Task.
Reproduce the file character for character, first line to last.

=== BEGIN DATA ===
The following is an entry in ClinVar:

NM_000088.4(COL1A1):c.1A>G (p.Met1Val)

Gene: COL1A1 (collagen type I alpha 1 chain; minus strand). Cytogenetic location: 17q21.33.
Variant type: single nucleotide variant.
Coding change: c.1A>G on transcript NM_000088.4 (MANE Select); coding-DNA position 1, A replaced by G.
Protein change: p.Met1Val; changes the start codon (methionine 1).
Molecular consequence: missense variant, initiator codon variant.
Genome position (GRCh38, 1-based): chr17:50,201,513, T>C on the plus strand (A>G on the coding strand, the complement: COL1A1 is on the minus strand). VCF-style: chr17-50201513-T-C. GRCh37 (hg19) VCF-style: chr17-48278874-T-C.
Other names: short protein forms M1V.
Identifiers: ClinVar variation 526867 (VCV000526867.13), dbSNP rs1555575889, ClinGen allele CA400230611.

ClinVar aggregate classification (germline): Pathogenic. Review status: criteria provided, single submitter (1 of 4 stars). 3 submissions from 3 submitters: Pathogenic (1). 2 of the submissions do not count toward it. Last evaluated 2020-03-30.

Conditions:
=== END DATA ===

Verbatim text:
The following is an entry in ClinVar:

NM_000088.4(COL1A1):c.1A>G (p.Met1Val)

Gene: COL1A1 (collagen type I alpha 1 chain; minus strand). Cytogenetic location: 17q21.33.
Variant type: single nucleotide variant.
Coding change: c.1A>G on transcript NM_000088.4 (MANE Select); coding-DNA position 1, A replaced by G.
Protein change: p.Met1Val; changes the start codon (methionine 1).
Molecular consequence: missense variant, initiator codon variant.
Genome position (GRCh38, 1-based): chr17:50,201,513, T>C on the plus strand (A>G on the coding strand, the complement: COL1A1 is on the minus strand). VCF-style: chr17-50201513-T-C. GRCh37 (hg19) VCF-style: chr17-48278874-T-C.
Other names: short protein forms M1V.
Identifiers: ClinVar variation 526867 (VCV000526867.13), dbSNP rs1555575889, ClinGen allele CA400230611.

ClinVar aggregate classification (germline): Pathogenic. Review status: criteria provided, single submitter (1 of 4 stars). 3 submissions from 3 submitters: Pathogenic (1). 2 of the submissions do not count toward it. Last evaluated 2020-03-30.

Conditions: